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Attacking Syria Is Entirely Unnecessary

Stephen Walt remarks on how Obama has allowed himself to be pulled into attacking Syria:

What is most striking about this affair is how Obama seems to have been dragged, reluctantly, into doing something that he clearly didn’t want to do. He probably knows bombing Syria won’t solve anything or move us closer to a political settlement. But he’s been facing a constant drumbeat of pressure from liberal interventionists and other hawks, as well as the disjointed Syrian opposition and some of our allies in the region. He foolishly drew a “red line” a few months back, so now he’s getting taunted with the old canard about the need to “restore U.S. credibility.” This last argument is especially silly: If being willing to use force was the litmus test of a president’s credibility, Obama is in no danger whatsoever. Or has everyone just forgotten about his decision to escalate in Afghanistan, the bombing of Libya, and all those drone strikes?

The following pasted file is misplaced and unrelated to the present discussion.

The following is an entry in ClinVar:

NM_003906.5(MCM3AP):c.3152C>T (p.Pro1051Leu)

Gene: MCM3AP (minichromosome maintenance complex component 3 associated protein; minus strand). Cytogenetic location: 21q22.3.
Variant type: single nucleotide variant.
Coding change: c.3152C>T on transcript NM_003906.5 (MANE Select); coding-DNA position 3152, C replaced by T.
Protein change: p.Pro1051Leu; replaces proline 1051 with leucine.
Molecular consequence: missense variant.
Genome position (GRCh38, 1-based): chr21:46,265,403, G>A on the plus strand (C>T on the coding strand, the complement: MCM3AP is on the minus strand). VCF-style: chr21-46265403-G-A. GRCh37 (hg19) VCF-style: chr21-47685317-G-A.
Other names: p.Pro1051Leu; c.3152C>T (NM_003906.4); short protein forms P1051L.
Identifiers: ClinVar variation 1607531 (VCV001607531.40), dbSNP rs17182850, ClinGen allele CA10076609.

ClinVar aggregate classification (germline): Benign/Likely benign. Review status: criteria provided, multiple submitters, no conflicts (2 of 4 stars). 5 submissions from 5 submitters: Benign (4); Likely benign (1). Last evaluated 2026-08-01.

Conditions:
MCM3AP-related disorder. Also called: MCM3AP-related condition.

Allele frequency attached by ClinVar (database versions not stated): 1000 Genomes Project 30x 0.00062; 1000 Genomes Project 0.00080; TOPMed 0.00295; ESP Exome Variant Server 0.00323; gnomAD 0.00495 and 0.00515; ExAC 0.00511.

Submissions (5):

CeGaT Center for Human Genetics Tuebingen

This is what seems to have happened, and this quite an indictment of Obama. If the “credibility” argument is nonsense, and it is, how ridiculous is Obama’s willingness to make policy decisions on the basis of it? If Obama knows that the military action he’s about to order is useless, it is that much more indefensible if he proceeds to order it. The fact that the attack will be brief and relatively low-risk for U.S. forces is its only redeeming feature. An attack on Syria has the potential to trigger retaliation, lead to military escalation, or possibly even spark a regional war, and yet it is entirely unnecessary for U.S. or allied security. Obama’s readiness to use force obviously isn’t in doubt, but each time he yields to the impulse to intervene militarily when no U.S. interests are at stake his reputation on foreign policy takes a well-deserved hit.

about the author

Daniel Larison is a senior editor at TAC, where he also keeps a solo blog. He has been published in the New York Times Book Review, Dallas Morning News, World Politics Review, Politico Magazine, Orthodox Life, Front Porch Republic, The American Scene, and Culture11, and was a columnist for The Week. He holds a PhD in history from the University of Chicago, and resides in Lancaster, PA. Follow him on Twitter.

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